Yes, having multiple static public IPs will usually incur additional charges from the ISP (how much varies widely). That’s why the typical home user has a single dynamic public IP, to minimize costs, but at the expense of having to use a NAT router to share it (not always a good thing, esp. if you’re offering services from your network to the greater Internet, or as I said, perhaps a gamer at home).

So what’s your intent here? What’s the problem you’re trying to solve?


I suppose the closest one you mentioned would hypothetically be the gaming situation. The intent is to establish multiple selling accounts on one or two 'popular buying/selling venues' for several individuals due to selling limitations on accounts linked via the same IP address. It is not for nefarious purposes, but is quite needful to accomplish legitimate business. We are currently without income & need to QUICKLY liquidate many personal items (own & deceased parent's estate) but are faced with 10-item per month limits :non:  until our two 'real' accounts are aged & established. Obviously would prefer lowest-cost option (single dynamic IP) but would be willing to incur additional cost for a time until limits are removed from main accounts. Each PC/account MUST have a unique public IP which never overlaps with its peers; it would be BEST if the public IPs from each PC were fairly stable, i.e. not constantly changing (but not necessarily static); with a (less expensive existing) dynamic IP through the modem & router from the cable co ISP.

Does this make sense, and if so, which is the best option?

As a possible side issue, you mention "business situations when they want individual services that aren't hampered by NAT." What individual services would be hampered by a NAT router?

Thank you SO much for your help. A local friend simply said, "Ain't gonna happen" but I'm certain there must be a relatively inexpensive way to accomplish our goal; as I said, hopefully the NEED will only be temporary anyway (six to twelve months).

As mentioned, I've read that the 'pile-o'-cheap routers' trick works to accomplish this, as any change in router or NIC with different MAC addy will cause the ISP to assign a new IP for that device, while each subsequent re-use of that same device will likely draw the same public IP again due to same MAC address being stored, provided the lease has not expired for that IP addy. But this approach obviously has its drawbacks, i.e. physically changing out the device for each PC/account AND limiting the use of them to only one PC at a time (at least for THAT website service). I've even read that simply switching Windows user accounts when switching routers will accomplish the same goal, but IMO using multiple segregated PC's is more foolproof (we *have* them so why not use them?)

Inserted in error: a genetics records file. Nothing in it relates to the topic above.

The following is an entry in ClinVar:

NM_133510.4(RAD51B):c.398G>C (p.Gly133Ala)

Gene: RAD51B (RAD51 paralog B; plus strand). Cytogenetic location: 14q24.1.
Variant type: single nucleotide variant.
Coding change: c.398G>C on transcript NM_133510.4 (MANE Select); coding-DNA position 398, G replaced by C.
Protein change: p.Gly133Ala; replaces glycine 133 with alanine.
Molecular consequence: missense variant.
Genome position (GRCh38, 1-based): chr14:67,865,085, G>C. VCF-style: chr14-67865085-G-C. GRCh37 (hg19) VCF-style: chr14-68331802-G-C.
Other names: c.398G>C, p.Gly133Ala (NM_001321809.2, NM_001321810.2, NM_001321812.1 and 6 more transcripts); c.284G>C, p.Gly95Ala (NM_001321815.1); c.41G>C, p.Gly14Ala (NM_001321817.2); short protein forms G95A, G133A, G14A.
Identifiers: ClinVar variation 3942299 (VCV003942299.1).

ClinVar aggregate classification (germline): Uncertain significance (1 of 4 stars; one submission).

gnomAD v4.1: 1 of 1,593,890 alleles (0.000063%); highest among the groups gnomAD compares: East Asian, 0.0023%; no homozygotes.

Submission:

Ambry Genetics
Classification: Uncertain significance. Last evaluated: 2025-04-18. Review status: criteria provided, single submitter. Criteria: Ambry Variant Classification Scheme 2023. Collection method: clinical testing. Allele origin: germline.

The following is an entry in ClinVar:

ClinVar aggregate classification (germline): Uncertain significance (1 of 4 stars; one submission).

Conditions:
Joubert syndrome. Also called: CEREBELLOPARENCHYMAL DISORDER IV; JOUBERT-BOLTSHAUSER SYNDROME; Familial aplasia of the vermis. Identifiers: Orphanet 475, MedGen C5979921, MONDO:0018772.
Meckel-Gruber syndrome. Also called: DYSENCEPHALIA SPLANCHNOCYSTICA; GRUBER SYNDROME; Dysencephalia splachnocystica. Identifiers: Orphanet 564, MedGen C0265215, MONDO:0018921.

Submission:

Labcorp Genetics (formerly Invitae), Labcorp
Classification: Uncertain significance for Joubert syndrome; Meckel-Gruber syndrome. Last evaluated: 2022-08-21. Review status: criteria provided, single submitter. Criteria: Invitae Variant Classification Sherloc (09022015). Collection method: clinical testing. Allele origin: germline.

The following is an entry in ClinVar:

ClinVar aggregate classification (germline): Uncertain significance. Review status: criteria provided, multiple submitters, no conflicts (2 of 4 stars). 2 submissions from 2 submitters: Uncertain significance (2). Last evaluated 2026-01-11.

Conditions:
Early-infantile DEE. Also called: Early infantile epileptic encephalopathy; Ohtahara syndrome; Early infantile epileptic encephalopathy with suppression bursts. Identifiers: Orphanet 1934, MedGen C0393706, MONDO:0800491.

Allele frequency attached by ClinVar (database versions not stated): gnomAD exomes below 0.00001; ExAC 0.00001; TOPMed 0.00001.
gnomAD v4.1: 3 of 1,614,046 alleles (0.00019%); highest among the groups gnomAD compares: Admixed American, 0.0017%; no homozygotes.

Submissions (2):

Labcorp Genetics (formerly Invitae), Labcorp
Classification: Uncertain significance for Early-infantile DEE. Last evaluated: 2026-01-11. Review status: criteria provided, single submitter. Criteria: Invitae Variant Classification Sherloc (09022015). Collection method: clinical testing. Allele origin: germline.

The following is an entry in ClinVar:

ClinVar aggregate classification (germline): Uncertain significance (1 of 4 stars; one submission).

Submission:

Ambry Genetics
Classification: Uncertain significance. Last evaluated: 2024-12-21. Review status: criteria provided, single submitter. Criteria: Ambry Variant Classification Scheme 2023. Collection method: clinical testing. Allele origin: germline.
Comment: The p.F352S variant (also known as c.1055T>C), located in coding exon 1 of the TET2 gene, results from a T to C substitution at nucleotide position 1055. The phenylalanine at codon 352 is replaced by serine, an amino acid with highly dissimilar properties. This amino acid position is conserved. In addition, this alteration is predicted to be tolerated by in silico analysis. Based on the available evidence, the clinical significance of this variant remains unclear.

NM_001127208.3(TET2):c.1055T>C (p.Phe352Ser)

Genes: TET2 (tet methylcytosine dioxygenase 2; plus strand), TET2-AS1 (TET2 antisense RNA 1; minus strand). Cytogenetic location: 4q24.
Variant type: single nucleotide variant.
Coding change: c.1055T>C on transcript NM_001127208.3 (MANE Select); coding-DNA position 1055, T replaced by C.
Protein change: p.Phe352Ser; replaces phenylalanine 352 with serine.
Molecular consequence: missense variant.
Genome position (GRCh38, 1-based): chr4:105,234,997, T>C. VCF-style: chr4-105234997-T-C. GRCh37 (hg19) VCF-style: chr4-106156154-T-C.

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Best solution

a b X LAN
June 22, 2012 5:39:40 PM

Seems to me the best approach, both technically and in terms of cost, would be my original suggestion; use a single dd-wrt/tomato compatible router w/ its own DYNAMIC public IP (so you’d still have a normal NAT-based local network behind the router), and then augment that w/ one or more STATIC public IPs that are port forward to those same local PCs. From the perspective of your local network, things wouldn’t appear all that different. You’d still have a bunch of local PCs using the 192.168.1.x network (just as an example), but from the perspective of the internet, each public IP appears unrelated to the other. There’s no easy way for anyone monitoring those public IPs to know they’re ultimately funneled by your ISP back to your one router. And as far as cost, I would assume it’s a lot cheap to buy a block of static public IPs rather than establish additional accounts, one for each dynamic public IP, and probably additional modems, routers, etc. But that’s an assumption, only asking your ISP will give you the hard numbers.

Btw, I would probably mention to the ISP that you only need these temporarily. Some ISPs can be quite flexible and willing to work w/ you to solve specific problems. They may offer discounts if you buy a block of IPs, say in groups of 4, 8, 16, whatever you need, and esp. if they know they will shortly get them back! What makes this a premium feature is that the pool of available IPv4 addresses is limited, and so once they allocate them, they're unavailable to anyone else until you relinquish them. But who knows, maybe the ISP would offer a discount for a limited time use.

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June 23, 2012 1:41:46 AM

Best answer selected by BackInBlack.